It's difficult to "force" yourself into liking a specific food, especially if you are turned off by the taste. Luckily, you can choose from a variety of vegetable options and cooking methods. Keep an open mind (and mouth), and perhaps you will come to enjoy some of these foods!
For more tips about healthy eating, fruits, and vegetables, check out the Optimal Nutrition section of the Go Ask Alice! archive, learn more about the tools from Columbia's Get Balanced initiative, or visit Choosemyplate.gov.
February 27, 2012508088
What and when to eat is quite the interesting question. Food combining — not eating carbohydrates and proteins in the same meal — is a controversial, though not recent, practice. Some people swear by it, and others find it frustrating and ineffective.
The digestive tract's made to handle a variety of nutrients (including carbohydrates and proteins) at the same time. There's no clear evidence that food is digested better when carbohydrates and proteins are presented separately. Many foods naturally contain both carbohydrates and proteins. For example, spaghetti, commonly dubbed as a "carb," is about 14 percent protein in its total calories. Separating all carbohydrates and proteins may not be fully possible. Sometimes not drinking water during meals is recommended in the food combining diet. Physiologically, drinking beverages at meals is fine; in fact, the body naturally secretes water into the digestive tract after food is consumed to help break down both carbohydrates and proteins.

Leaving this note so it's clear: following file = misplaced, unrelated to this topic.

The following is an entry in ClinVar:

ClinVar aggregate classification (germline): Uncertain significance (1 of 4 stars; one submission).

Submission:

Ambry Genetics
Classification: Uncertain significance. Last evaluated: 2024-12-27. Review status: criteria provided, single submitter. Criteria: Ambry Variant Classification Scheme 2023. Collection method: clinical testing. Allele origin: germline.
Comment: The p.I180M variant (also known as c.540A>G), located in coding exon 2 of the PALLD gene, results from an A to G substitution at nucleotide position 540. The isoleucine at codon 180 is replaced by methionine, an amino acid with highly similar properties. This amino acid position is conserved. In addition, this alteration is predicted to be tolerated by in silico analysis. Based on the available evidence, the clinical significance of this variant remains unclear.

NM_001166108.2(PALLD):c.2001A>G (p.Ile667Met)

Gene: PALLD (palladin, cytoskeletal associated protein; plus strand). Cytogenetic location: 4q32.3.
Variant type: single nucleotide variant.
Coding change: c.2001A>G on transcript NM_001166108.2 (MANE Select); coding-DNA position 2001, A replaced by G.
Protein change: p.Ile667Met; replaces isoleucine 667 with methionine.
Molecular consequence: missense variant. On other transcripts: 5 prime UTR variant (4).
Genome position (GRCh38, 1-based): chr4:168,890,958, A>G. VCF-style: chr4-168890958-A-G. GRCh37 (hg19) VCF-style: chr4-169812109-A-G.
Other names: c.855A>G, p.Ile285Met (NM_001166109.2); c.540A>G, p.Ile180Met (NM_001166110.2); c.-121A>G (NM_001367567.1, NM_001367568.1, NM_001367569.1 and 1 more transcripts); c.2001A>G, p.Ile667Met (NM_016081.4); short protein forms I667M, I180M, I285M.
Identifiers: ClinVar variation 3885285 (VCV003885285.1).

Some people believe that a food combining approach is effective for health maintenance and/or weight loss. This is often not because of the effect of eating proteins and carbohydrates separately, but because their food choices improve when they begin the plan. If someone changes from eating a diet of highly refined foods that are high in fat and calories to eating the variety of whole, minimally processed, basic foods that are recommended in a food combining diet, they may feel better and lose weight by virtue of the change in the quality of food. Correlation of weight and health changes doesn't mean causation. This may be a basic situation of not what you eat and when, but one of eating healthier foods and consuming fewer calories.
The food combining diet has no major detriment — if it works for you, use it. Note that you could get into nutritional trouble by restricting your eating to only carbohydrates (grains, breads, pasta, cereal, etc.) or only proteins (beans, nuts, seeds, meat, fish, and poultry). It's important to eat both, as well as plenty of fruit and vegetables, to have a healthy, balanced eating plan.